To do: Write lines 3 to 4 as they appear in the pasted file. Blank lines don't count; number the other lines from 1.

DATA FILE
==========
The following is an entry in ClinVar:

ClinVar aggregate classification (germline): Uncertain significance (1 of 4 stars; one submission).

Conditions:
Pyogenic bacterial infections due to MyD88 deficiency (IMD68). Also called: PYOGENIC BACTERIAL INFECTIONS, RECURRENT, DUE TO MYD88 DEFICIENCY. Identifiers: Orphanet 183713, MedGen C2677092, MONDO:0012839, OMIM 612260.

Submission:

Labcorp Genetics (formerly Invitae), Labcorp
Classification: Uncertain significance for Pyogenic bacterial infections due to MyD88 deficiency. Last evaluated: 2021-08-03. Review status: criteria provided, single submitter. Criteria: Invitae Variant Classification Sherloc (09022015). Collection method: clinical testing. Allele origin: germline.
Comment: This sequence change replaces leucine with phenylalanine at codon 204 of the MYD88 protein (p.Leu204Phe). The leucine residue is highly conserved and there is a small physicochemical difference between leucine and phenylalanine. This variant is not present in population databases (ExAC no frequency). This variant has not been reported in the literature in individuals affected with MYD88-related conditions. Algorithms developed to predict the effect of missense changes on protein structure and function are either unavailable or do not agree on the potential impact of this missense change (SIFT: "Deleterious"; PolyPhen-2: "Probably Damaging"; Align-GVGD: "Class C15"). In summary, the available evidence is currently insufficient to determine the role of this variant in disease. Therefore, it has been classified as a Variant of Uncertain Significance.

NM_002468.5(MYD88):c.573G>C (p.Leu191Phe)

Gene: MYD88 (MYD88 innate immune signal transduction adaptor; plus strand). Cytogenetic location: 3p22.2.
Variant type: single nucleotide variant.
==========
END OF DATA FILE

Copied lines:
Conditions:
Pyogenic bacterial infections due to MyD88 deficiency (IMD68). Also called: PYOGENIC BACTERIAL INFECTIONS, RECURRENT, DUE TO MYD88 DEFICIENCY. Identifiers: Orphanet 183713, MedGen C2677092, MONDO:0012839, OMIM 612260.